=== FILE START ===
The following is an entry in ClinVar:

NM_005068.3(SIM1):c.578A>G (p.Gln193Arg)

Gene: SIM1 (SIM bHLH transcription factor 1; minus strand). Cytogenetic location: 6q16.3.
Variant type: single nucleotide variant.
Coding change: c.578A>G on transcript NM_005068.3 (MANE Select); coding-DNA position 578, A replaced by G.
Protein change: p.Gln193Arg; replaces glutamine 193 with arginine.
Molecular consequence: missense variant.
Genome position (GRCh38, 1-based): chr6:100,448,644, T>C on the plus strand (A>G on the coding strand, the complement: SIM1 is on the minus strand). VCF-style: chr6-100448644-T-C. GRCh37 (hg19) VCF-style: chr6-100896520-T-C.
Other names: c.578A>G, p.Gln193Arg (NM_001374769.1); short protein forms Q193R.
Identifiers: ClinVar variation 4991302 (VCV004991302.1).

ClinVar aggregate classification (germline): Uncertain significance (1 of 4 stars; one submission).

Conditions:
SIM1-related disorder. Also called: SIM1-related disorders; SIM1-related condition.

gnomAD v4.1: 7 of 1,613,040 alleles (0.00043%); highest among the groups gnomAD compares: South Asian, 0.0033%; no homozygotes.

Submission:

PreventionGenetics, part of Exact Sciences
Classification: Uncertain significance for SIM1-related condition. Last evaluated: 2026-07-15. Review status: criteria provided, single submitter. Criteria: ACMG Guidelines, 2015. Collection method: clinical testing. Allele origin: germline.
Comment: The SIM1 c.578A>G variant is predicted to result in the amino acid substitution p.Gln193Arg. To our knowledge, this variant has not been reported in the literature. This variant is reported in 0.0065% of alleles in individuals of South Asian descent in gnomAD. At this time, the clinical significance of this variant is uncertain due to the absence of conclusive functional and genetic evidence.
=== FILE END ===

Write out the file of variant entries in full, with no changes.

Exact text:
The following is an entry in ClinVar:

NM_005068.3(SIM1):c.578A>G (p.Gln193Arg)

Gene: SIM1 (SIM bHLH transcription factor 1; minus strand). Cytogenetic location: 6q16.3.
Variant type: single nucleotide variant.
Coding change: c.578A>G on transcript NM_005068.3 (MANE Select); coding-DNA position 578, A replaced by G.
Protein change: p.Gln193Arg; replaces glutamine 193 with arginine.
Molecular consequence: missense variant.
Genome position (GRCh38, 1-based): chr6:100,448,644, T>C on the plus strand (A>G on the coding strand, the complement: SIM1 is on the minus strand). VCF-style: chr6-100448644-T-C. GRCh37 (hg19) VCF-style: chr6-100896520-T-C.
Other names: c.578A>G, p.Gln193Arg (NM_001374769.1); short protein forms Q193R.
Identifiers: ClinVar variation 4991302 (VCV004991302.1).

ClinVar aggregate classification (germline): Uncertain significance (1 of 4 stars; one submission).

Conditions:
SIM1-related disorder. Also called: SIM1-related disorders; SIM1-related condition.

gnomAD v4.1: 7 of 1,613,040 alleles (0.00043%); highest among the groups gnomAD compares: South Asian, 0.0033%; no homozygotes.

Submission:

PreventionGenetics, part of Exact Sciences
Classification: Uncertain significance for SIM1-related condition. Last evaluated: 2026-07-15. Review status: criteria provided, single submitter. Criteria: ACMG Guidelines, 2015. Collection method: clinical testing. Allele origin: germline.
Comment: The SIM1 c.578A>G variant is predicted to result in the amino acid substitution p.Gln193Arg. To our knowledge, this variant has not been reported in the literature. This variant is reported in 0.0065% of alleles in individuals of South Asian descent in gnomAD. At this time, the clinical significance of this variant is uncertain due to the absence of conclusive functional and genetic evidence.